Before you leave home, make copies of your current passport, birth certificate and any other important identification and leave these copies with someone at home, or a trusted friend or family member.  Slim down your wallet and take only the necessary identification needed for the trip. Some hotels require your passport overnight; try to give them a certified copy instead of your original passport. If you are traveling internationally record the contact information for the closest Canadian Embassy, High Commission or Consulate.

What about your credit card and debit card?

When traveling contact your credit card company to set up a spending alert. You can advise them where you are traveling and how long you will be away. Perhaps arrange for a low credit limit temporary credit card. Try not to carry large amounts of cash and be wary of private ATM machines on side streets, hotel lobbies, strip bars and food courts. These machines can be targeted by organized crime for skimming, money laundering, and robbery. Always cover the keypad while entering your PIN information, use mainstream commercial banks whenever possible and obtain a transaction record to help monitor and detect unauthorized transactions. Report suspicious activity promptly to your bank.

ATM1

An example of a street ATM machine that is tucked behind a wall and not very well maintained. Photo by Kathy Macdonald June 2014

Should you worry about theft theft and pickpocketers?

Yes, crowded places and popular tourist destinations tend to be common locations for pickpocketing and distraction theft. Watch for deliberate distractions, keep a safe distance from people and watch your mobile devices, laptop computers and luggage in places like airports, hotel lobbies, and food courts. Carry your camera and wallet in a safe place in front of you rather than in a backpack. Maintain a higher sense of security awareness in congested locations. Don’t pick up hitchhikers or accept rides from strangers.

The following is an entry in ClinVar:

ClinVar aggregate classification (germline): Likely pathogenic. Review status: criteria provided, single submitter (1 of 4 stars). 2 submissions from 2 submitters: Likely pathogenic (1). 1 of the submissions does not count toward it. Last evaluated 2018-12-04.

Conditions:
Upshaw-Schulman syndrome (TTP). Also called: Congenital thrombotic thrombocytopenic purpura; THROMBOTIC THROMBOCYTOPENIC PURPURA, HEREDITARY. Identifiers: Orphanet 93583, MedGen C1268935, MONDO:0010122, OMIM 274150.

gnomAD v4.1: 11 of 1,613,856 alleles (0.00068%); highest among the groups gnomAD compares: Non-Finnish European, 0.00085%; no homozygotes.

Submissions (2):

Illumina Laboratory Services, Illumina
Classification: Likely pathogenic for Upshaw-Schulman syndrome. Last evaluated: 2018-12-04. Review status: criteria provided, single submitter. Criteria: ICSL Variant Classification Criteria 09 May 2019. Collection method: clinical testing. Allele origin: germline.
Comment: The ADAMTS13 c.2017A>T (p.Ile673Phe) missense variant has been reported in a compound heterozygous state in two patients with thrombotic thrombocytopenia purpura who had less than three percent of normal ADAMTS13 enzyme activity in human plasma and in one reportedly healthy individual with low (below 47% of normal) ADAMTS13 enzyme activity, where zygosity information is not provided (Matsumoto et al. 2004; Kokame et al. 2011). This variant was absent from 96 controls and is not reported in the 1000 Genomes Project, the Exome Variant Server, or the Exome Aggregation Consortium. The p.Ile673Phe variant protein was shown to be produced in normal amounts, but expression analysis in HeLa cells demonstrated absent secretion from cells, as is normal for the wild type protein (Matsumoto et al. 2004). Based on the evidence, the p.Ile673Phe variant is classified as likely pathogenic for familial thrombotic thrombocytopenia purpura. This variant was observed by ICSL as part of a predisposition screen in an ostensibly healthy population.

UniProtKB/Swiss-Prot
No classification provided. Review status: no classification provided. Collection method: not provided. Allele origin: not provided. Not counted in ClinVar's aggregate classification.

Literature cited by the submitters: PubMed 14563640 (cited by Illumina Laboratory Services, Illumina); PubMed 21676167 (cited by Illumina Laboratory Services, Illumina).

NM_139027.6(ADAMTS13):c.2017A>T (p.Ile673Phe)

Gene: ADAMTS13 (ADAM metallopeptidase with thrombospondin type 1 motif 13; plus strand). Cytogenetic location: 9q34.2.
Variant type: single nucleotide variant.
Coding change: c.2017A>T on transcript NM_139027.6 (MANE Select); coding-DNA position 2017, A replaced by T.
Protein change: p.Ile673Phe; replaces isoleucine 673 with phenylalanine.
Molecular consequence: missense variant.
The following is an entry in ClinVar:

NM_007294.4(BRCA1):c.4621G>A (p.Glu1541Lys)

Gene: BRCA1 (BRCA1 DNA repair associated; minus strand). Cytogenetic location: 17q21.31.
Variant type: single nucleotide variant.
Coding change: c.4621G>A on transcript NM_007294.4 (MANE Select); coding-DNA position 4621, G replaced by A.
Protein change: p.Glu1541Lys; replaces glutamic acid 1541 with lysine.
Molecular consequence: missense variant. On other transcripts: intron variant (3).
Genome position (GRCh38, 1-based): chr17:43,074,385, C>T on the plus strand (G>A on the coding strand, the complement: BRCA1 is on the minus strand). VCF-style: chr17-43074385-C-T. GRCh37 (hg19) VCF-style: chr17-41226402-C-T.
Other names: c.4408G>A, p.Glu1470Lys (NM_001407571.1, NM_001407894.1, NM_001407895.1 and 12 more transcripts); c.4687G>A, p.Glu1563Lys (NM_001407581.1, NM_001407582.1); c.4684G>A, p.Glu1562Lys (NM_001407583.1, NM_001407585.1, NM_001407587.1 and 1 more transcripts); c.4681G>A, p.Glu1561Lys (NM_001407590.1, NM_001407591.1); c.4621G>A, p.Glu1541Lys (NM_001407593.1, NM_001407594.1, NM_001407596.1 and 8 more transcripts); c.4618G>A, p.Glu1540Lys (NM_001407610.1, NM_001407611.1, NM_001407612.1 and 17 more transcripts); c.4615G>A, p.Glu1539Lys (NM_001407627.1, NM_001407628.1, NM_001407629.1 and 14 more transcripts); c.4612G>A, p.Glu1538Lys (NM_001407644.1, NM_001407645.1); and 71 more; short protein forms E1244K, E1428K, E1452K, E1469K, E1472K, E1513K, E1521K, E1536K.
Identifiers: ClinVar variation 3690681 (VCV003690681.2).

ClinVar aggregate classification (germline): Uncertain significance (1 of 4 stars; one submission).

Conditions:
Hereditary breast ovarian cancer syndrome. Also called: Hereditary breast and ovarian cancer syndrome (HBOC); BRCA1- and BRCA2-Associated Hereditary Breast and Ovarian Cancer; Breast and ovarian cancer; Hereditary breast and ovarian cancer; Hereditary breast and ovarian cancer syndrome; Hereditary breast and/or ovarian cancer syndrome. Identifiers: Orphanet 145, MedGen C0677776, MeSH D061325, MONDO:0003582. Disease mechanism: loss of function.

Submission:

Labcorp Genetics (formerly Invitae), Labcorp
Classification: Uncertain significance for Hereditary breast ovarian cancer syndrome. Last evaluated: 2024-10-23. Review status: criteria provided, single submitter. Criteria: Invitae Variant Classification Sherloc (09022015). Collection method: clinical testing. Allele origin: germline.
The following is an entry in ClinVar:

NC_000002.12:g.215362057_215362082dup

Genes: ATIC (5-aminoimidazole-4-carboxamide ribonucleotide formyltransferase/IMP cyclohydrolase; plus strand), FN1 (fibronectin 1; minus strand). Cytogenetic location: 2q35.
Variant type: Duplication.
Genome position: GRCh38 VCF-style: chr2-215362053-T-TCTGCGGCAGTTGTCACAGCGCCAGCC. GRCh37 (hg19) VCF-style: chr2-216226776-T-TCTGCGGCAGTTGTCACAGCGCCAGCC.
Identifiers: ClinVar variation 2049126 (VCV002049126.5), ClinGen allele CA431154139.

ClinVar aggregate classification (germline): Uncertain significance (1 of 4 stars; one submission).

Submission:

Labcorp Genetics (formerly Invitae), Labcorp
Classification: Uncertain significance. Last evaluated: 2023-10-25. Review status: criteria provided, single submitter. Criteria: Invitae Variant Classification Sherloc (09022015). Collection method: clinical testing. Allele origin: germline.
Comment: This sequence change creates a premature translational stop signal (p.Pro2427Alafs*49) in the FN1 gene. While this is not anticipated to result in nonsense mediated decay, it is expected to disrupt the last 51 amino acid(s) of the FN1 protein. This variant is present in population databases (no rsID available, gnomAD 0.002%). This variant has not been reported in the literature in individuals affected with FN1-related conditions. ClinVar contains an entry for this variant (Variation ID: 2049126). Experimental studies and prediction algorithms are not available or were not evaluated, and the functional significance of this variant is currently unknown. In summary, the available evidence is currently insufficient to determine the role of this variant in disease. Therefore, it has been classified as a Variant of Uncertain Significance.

What if you get sick while on holidays?

Be aware of health risks in certain countries. Research government and travel websites regarding the area you are traveling in case of health concerns and follow general precautions relating to immunization and preventive medication against insects, and local disease outbreaks.

Are you safe in a hotel? 

Check your stored luggage at the claim desk whenever possible and avoid leaving luggage unattended for any length of time. Look for the emergency exit closest to your hotel room and keep shoes, keys, wallet, passport in the same location for easy exit in case of fire or alarms.  Ask the concierge about safe locations to go jogging, swimming, walking, and hiking. If you are traveling alone advise the hotel of your expected return time. Tell your kids to verify visitors to the room before they open the hotel door and use the door chain or the secondary door lock when you are inside your hotel room.

What about my computer and mobile device security while traveling?

People are reliant on access to the Internet while traveling but be wary of free public Wi-Fi. These locations are typically unencrypted and even if they are encrypted, they may compromise the security of your social networking, email, or financial accounts. Also, just because you pay an access fee to a Wi-Fi network it doesn’t mean that the network is secure. Turn off Wi-Fi when you’re not using it to prevent from automatically connecting to networks and this will also extend your device’s battery life. Sign out of your website accounts after accessing them and change your passwords on a regular basis. Enable the settings on your mobile device to wipe the data if someone tries to access it after several unsuccessful attempts. Enable self-location and anti-theft software. Whenver possible keep the device with you, if not possible, remove the battery, memory and SIM card and keep these separate from the device. Avoid charging your device using a USB of an unknown or untrusted source and keep your antivirus, firewall and all software enabled and up to date. Use lost phone apps and if your device is lost or stolen or there’s been a security breach, quickly and remotely perform a factory reset from any computer connected to the Internet. This will wipe out all of the device’s data and lock it indefinitely.

On behalf of all of us at ACCPA, have a wonderful summer with many safe and fun adventures.

Save the date!

SheldonKennedy

ACCPA will be hosting a conference on November 25th, 2014!

Time and location are still to be determined, but we are honoured to announce that Sheldon Kennedy, from the Sheldon Kennedy Child Advocacy Centre, is going to be our keynote speaker! This conference will focus on Youth Resilience.

Stay tuned for more details!